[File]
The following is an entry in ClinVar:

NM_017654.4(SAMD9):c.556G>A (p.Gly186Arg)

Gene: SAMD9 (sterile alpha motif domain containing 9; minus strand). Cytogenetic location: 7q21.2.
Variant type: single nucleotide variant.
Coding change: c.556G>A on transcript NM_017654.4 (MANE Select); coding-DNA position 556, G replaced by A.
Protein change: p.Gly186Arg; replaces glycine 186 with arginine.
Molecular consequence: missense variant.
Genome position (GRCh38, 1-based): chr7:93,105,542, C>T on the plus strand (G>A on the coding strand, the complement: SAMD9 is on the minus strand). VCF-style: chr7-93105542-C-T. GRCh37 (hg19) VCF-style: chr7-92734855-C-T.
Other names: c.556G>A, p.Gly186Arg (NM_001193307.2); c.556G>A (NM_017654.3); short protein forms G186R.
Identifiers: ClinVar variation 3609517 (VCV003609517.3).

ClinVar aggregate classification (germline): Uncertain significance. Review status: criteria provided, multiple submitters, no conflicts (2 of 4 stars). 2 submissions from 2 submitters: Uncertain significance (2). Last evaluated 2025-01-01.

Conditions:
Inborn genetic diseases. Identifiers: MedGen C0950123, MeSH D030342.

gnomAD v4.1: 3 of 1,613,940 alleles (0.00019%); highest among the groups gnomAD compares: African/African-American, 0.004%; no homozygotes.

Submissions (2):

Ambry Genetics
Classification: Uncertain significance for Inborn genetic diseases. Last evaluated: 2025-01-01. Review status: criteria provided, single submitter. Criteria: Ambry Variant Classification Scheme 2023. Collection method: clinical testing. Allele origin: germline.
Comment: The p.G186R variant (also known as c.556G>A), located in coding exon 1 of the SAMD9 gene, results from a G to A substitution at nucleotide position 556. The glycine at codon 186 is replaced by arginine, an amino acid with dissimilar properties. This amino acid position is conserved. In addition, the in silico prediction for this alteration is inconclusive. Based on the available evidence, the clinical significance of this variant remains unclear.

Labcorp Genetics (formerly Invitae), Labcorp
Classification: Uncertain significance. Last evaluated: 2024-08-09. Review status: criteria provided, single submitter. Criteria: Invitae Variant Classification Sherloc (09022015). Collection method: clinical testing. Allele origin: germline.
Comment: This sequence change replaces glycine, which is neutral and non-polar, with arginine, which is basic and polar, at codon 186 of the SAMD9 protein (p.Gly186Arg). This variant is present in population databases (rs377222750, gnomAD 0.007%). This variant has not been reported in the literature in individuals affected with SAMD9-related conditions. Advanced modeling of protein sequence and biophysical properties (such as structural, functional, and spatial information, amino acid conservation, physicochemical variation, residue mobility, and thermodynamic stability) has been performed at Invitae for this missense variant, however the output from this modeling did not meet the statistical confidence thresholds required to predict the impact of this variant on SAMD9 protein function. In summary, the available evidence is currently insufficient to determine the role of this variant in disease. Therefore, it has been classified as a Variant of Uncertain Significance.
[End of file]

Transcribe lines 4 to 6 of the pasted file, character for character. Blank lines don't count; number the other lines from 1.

Variant type: single nucleotide variant.
Coding change: c.556G>A on transcript NM_017654.4 (MANE Select); coding-DNA position 556, G replaced by A.
Protein change: p.Gly186Arg; replaces glycine 186 with arginine.